ANTIOCH -- City leaders this week approved a nearly $43 million operating budget for the upcoming fiscal year that will put more police officers on the street but reduce hours at the downtown library.
The City Council voted 4-1 Tuesday in favor of the spending plan, which will also boost code enforcement and maintain the status quo with other city services.
Councilman Gary Agopian cast the lone dissenting vote.
After months of talks about the budget, the council had little to say Tuesday before voting to adopt it.
"I think we're quiet because we've gone through this process for several months. We have it down; we asked the hard questions," Councilman Tony Tiscareno said before the vote.
Antioch leaders, who used "bare bones" and "draconian" to describe steep cuts made the past few years because of plummeting revenue, expect to bring in about $4.5 million because of Measure C, a half-cent per dollar sales tax approved in November.
Having already hired several sworn police officers in recent months, Antioch's budget calls for an increase from 88 (the department's current number) to 97 by July 1, along with 2.5 non-sworn officer positions.
The city's target is for 100 sworn officers a year later, and 104 by July 2016.
Some residents, including entrenched Measure C supporters, expressed confusion and frustration in recent months about the number of new officers promised as a result of the tax. Antioch was authorized for 102 sworn officer positions at the time of the November election, but about 20 of those spots were unfilled and unfunded.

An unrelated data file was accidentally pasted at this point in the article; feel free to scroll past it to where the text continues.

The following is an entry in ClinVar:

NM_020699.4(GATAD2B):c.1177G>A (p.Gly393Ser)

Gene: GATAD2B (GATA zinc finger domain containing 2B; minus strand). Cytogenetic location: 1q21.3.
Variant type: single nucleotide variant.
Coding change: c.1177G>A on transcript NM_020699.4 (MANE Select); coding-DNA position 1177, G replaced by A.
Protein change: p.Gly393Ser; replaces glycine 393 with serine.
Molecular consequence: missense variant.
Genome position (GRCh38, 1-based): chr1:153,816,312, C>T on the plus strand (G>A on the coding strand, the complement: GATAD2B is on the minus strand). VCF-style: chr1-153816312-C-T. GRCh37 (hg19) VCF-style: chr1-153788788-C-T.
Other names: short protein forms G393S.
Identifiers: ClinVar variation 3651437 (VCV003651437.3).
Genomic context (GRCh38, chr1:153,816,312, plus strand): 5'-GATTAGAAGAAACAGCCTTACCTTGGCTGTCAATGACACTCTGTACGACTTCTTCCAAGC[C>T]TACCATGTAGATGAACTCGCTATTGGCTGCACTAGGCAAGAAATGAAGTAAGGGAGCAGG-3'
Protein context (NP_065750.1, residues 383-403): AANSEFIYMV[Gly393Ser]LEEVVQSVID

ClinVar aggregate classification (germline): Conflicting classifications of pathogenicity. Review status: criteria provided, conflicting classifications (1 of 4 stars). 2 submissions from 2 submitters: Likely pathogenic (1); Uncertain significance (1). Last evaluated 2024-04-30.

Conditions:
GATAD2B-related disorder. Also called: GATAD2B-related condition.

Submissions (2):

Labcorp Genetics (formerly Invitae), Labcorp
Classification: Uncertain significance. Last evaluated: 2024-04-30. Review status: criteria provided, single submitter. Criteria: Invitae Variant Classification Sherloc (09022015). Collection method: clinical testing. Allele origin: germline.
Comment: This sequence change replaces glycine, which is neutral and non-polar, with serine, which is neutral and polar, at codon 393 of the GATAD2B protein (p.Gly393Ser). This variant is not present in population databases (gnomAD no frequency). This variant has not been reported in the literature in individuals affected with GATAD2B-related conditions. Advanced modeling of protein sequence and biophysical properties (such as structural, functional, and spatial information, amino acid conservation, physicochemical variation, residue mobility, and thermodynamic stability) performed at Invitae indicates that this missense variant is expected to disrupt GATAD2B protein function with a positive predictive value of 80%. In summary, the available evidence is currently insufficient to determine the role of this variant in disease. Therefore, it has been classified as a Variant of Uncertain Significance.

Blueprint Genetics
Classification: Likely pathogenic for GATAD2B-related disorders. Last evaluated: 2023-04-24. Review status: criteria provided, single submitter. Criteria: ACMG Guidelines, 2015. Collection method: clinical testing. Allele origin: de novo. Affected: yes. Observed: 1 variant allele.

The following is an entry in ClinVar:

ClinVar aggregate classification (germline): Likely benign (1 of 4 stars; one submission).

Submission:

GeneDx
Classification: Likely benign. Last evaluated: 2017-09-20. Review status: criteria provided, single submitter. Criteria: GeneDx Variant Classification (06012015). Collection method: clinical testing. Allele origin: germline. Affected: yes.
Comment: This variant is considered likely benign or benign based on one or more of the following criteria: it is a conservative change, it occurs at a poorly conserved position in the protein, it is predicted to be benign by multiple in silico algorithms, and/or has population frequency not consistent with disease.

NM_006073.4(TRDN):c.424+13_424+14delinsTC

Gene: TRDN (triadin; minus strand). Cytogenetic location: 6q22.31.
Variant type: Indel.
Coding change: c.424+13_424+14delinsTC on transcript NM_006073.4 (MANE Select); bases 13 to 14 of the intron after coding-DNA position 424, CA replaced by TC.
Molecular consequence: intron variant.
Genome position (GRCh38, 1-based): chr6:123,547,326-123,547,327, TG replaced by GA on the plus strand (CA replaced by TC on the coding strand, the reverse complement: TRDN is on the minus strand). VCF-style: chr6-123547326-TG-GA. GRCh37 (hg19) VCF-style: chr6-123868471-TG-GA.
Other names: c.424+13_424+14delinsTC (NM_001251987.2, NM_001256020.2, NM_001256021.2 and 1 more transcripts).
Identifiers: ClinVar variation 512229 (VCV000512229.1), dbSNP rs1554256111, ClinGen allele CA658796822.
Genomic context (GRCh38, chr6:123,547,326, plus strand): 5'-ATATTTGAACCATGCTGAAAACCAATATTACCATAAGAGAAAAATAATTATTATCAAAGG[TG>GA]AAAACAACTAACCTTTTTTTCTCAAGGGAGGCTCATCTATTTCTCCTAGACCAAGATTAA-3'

Hans Ho, a Measure C supporter who was among those who thought the tax would supplement the baseline force of 102 officers with 22 new hires, said he was satisfied after talking over the budget with city staff that the money isn't there to hire additional police beyond the current staffing targets.
"We have to look at the reality that we never had it to begin with and move on. It doesn't do any good to fight that," said Ho, who chairs the oversight committee for the sales tax.
Agopian voted against the budget because he thought the number of police hires "didn't keep the faith with the voters."
"I think we should have upped it," he said.
Aside from Measure C funds, much of the city's budget remains the same as the past two years. It includes subsidies of $577,000 for recreation services, $276,000 for Lone Tree Golf Course and $253,000 for Prewett Water Park operations, along with a rainy-day fund of about $6.6 million.
Other cuts include saving $150,000 by foregoing earthquake insurance for two city buildings and nearly $112,000 that had gone to the county for additional hours at the East 18th Street library branch, thus reducing weekly hours from 35 to 28.
Antioch's budget has a slight surplus this year, but there is the potential for a deficit of about $810,000 the next year and significantly higher after that, Finance Director Dawn Merchant said.
"It's imperative that we plan for additional ways to grow revenue," she said.
Antioch is conservatively projecting a 5 percent increase in property tax, City Manager Steve Duran said. Also, a business license tax for landlords that voters will consider in November could bring in $2.3 million each year, he said.
Several members of Antioch's public works department attended Tuesday's meeting, urging an end to the city's furloughs on Friday and restoration of a 40-hour workweek.
Contact Paul Burgarino at 925-779-7164. Follow him at Twitter.com/paulburgarino.